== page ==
The film sometimes forgets that it aims to bring its own morality to the table due to its own idea of logic. The distrust is too often forgotten, the theme of futility and hope getting more intermittent as the film progresses and whether the physics of being able to muffle a bomb blast in an airplane while managing to land it and have the present passengers all survive still sounds questionable. But a specific saving grace happens to be a young girl named Becca, travelling alone to meet her father, a walking symbol of a fragment of Bill's life that he can finally share an experience with that he was never able to last with his own daughter. The blue ribbon being quite obvious.
To an extent, this film is an enjoyable ride that sets up on a take-off with a solid, excusable premise that misses points and jumps too quickly. It is refreshing to see a wide range of people represented, showing a distinctive power of a lack of discrimination. When Bill doesn't know who to trust, it's simple to know he's doing it out of a genuine lack of knowledge and that he addresses those he needs to in order to know what's really going on. What doesn't work though, is that what ends up as a possible development ends up being squandered for the usual kind of ending - Julianne Moore and Liam Neeson looking at each other in the style of a happy ending of a romantic comedy. Being a mystery suspense action thriller, that's definitely not what I was expecting (for a Liam Neeson film, I was hoping he didn't have to do this).
Boasting a glorious set of characters with a note-perfect choice of voice actors, you need to see this more than once to catch all the humour, wit and charm that this film rolls out. Not only that, the satire isn't watered down by the beautiful story behind it. It doesn't just poke fun at everything from pop culture to business or overpriced coffee to Siri, but there's a lot of respect in something built from a corporate franchise that can teach a lot about morality and creativity at the same time.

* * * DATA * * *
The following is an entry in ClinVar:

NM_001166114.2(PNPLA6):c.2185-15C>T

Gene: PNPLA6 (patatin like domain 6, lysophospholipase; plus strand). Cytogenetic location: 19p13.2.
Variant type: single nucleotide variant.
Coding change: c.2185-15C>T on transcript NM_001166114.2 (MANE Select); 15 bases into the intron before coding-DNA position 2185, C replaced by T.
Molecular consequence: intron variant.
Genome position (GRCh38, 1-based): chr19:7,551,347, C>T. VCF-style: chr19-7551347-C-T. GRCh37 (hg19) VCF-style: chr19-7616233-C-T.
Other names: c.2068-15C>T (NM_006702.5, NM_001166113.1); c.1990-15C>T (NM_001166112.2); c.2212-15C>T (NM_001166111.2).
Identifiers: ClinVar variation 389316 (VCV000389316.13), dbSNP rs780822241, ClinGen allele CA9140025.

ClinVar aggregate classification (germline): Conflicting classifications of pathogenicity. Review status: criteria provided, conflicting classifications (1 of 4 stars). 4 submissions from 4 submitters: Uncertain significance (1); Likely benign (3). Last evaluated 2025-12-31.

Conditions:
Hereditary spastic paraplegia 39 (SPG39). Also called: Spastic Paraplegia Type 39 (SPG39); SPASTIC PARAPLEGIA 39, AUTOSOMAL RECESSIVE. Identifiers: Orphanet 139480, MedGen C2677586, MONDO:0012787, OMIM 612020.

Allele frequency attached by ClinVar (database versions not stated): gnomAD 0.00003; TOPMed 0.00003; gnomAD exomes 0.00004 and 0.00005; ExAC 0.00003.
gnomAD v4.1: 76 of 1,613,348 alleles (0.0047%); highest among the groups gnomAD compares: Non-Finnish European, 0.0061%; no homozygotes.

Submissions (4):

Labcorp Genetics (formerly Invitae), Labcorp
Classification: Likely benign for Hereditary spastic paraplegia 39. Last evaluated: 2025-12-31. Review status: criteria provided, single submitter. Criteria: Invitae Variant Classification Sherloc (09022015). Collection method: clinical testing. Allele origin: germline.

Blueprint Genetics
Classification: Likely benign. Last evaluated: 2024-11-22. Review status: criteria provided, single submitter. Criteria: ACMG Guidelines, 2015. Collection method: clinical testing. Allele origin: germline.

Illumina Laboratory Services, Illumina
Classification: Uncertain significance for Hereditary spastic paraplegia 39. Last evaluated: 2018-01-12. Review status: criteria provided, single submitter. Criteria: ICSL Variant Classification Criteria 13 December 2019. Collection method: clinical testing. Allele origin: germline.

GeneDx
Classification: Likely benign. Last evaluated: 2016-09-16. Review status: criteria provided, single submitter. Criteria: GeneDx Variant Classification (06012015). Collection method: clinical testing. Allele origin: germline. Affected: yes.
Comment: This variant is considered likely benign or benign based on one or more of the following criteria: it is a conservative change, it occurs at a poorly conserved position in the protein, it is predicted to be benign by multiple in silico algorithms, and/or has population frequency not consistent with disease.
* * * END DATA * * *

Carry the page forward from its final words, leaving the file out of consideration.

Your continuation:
It lacks the whimsical and static nature of the first one, finally being able to move on and become more confident in its approach. Shaking off the shackles of the book it is adapted from, we involve the complexity of the suspenseful and energetic journey that gains the characters free rein in allowing time to be pensive or sentimental and stop without grinding the plot to a halt. In a time of conflict and distrust, it is almost balanced.
The 'boss scene', as how they might call it, is fortunately given a great amount of room to develop than just a simplistic face-off. Despite the enormity and majesty of Smaug, the deep, baritone voice of Benedict Cumberbatch certainly proved the grace yet intimidation of all that it needed. It was much better than Bilbo having to solve riddles from Gollum or rescue the dwarves from trolls, and the planning paid off as the production crew were having a field day with motion capture.
The Elves are however neglected, appearing at first to wonderfully illustrate how arrogant and skeptical they are before disappearing and reappearing only when needed. Apart from Legolas finally being able to do more than stare blank-faced into the camera and say the obvious, we receive an element fractured in its execution of a poorly done romance - even for a fantasy.